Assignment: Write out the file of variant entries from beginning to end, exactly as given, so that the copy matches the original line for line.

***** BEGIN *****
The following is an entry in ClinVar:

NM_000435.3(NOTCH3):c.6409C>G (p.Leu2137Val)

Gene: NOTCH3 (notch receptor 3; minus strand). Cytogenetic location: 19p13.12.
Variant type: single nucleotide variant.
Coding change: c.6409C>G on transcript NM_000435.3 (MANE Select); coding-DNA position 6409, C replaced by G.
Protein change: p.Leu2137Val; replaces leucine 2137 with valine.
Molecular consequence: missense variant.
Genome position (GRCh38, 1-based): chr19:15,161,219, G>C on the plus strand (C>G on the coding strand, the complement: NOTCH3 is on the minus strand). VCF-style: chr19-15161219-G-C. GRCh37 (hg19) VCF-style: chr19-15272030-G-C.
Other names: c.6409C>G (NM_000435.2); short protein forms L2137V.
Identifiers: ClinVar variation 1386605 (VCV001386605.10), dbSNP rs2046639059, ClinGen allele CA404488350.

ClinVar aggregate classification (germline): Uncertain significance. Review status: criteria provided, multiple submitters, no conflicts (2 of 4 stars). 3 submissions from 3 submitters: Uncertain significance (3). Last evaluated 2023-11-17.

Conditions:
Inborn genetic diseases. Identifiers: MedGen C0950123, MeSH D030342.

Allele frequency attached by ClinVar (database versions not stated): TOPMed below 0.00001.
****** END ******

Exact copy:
The following is an entry in ClinVar:

NM_000435.3(NOTCH3):c.6409C>G (p.Leu2137Val)

Gene: NOTCH3 (notch receptor 3; minus strand). Cytogenetic location: 19p13.12.
Variant type: single nucleotide variant.
Coding change: c.6409C>G on transcript NM_000435.3 (MANE Select); coding-DNA position 6409, C replaced by G.
Protein change: p.Leu2137Val; replaces leucine 2137 with valine.
Molecular consequence: missense variant.
Genome position (GRCh38, 1-based): chr19:15,161,219, G>C on the plus strand (C>G on the coding strand, the complement: NOTCH3 is on the minus strand). VCF-style: chr19-15161219-G-C. GRCh37 (hg19) VCF-style: chr19-15272030-G-C.
Other names: c.6409C>G (NM_000435.2); short protein forms L2137V.
Identifiers: ClinVar variation 1386605 (VCV001386605.10), dbSNP rs2046639059, ClinGen allele CA404488350.

ClinVar aggregate classification (germline): Uncertain significance. Review status: criteria provided, multiple submitters, no conflicts (2 of 4 stars). 3 submissions from 3 submitters: Uncertain significance (3). Last evaluated 2023-11-17.

Conditions:
Inborn genetic diseases. Identifiers: MedGen C0950123, MeSH D030342.

Allele frequency attached by ClinVar (database versions not stated): TOPMed below 0.00001.